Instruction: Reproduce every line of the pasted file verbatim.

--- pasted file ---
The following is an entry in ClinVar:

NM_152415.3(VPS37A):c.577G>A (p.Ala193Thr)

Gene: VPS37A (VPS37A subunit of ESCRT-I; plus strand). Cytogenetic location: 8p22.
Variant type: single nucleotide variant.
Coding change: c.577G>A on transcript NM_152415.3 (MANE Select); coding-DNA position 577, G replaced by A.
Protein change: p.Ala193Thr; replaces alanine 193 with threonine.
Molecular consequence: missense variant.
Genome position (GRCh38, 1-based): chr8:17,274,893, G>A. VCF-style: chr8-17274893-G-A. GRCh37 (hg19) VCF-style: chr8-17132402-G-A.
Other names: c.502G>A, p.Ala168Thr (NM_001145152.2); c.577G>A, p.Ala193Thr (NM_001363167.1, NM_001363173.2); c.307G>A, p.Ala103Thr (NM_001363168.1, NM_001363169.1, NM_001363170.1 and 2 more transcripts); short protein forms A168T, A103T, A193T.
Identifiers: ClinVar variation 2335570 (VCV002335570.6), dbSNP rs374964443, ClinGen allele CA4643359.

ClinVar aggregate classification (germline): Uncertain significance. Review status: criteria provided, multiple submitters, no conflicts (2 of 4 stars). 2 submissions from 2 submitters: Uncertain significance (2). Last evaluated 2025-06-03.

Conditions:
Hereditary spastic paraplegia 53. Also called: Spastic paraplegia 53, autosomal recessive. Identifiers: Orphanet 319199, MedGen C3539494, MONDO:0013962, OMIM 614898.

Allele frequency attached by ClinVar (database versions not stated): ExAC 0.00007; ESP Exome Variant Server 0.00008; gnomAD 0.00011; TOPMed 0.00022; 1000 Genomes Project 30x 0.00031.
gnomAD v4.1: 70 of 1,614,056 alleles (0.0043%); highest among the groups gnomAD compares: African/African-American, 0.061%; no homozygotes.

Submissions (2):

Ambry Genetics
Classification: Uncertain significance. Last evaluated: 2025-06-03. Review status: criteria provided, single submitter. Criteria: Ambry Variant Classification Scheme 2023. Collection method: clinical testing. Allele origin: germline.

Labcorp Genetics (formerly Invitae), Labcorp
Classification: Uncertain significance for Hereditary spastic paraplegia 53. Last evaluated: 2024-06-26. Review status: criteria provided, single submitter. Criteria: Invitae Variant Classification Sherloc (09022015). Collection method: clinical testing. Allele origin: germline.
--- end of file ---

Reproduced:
The following is an entry in ClinVar:

NM_152415.3(VPS37A):c.577G>A (p.Ala193Thr)

Gene: VPS37A (VPS37A subunit of ESCRT-I; plus strand). Cytogenetic location: 8p22.
Variant type: single nucleotide variant.
Coding change: c.577G>A on transcript NM_152415.3 (MANE Select); coding-DNA position 577, G replaced by A.
Protein change: p.Ala193Thr; replaces alanine 193 with threonine.
Molecular consequence: missense variant.
Genome position (GRCh38, 1-based): chr8:17,274,893, G>A. VCF-style: chr8-17274893-G-A. GRCh37 (hg19) VCF-style: chr8-17132402-G-A.
Other names: c.502G>A, p.Ala168Thr (NM_001145152.2); c.577G>A, p.Ala193Thr (NM_001363167.1, NM_001363173.2); c.307G>A, p.Ala103Thr (NM_001363168.1, NM_001363169.1, NM_001363170.1 and 2 more transcripts); short protein forms A168T, A103T, A193T.
Identifiers: ClinVar variation 2335570 (VCV002335570.6), dbSNP rs374964443, ClinGen allele CA4643359.

ClinVar aggregate classification (germline): Uncertain significance. Review status: criteria provided, multiple submitters, no conflicts (2 of 4 stars). 2 submissions from 2 submitters: Uncertain significance (2). Last evaluated 2025-06-03.

Conditions:
Hereditary spastic paraplegia 53. Also called: Spastic paraplegia 53, autosomal recessive. Identifiers: Orphanet 319199, MedGen C3539494, MONDO:0013962, OMIM 614898.

Allele frequency attached by ClinVar (database versions not stated): ExAC 0.00007; ESP Exome Variant Server 0.00008; gnomAD 0.00011; TOPMed 0.00022; 1000 Genomes Project 30x 0.00031.
gnomAD v4.1: 70 of 1,614,056 alleles (0.0043%); highest among the groups gnomAD compares: African/African-American, 0.061%; no homozygotes.

Submissions (2):

Ambry Genetics
Classification: Uncertain significance. Last evaluated: 2025-06-03. Review status: criteria provided, single submitter. Criteria: Ambry Variant Classification Scheme 2023. Collection method: clinical testing. Allele origin: germline.

Labcorp Genetics (formerly Invitae), Labcorp
Classification: Uncertain significance for Hereditary spastic paraplegia 53. Last evaluated: 2024-06-26. Review status: criteria provided, single submitter. Criteria: Invitae Variant Classification Sherloc (09022015). Collection method: clinical testing. Allele origin: germline.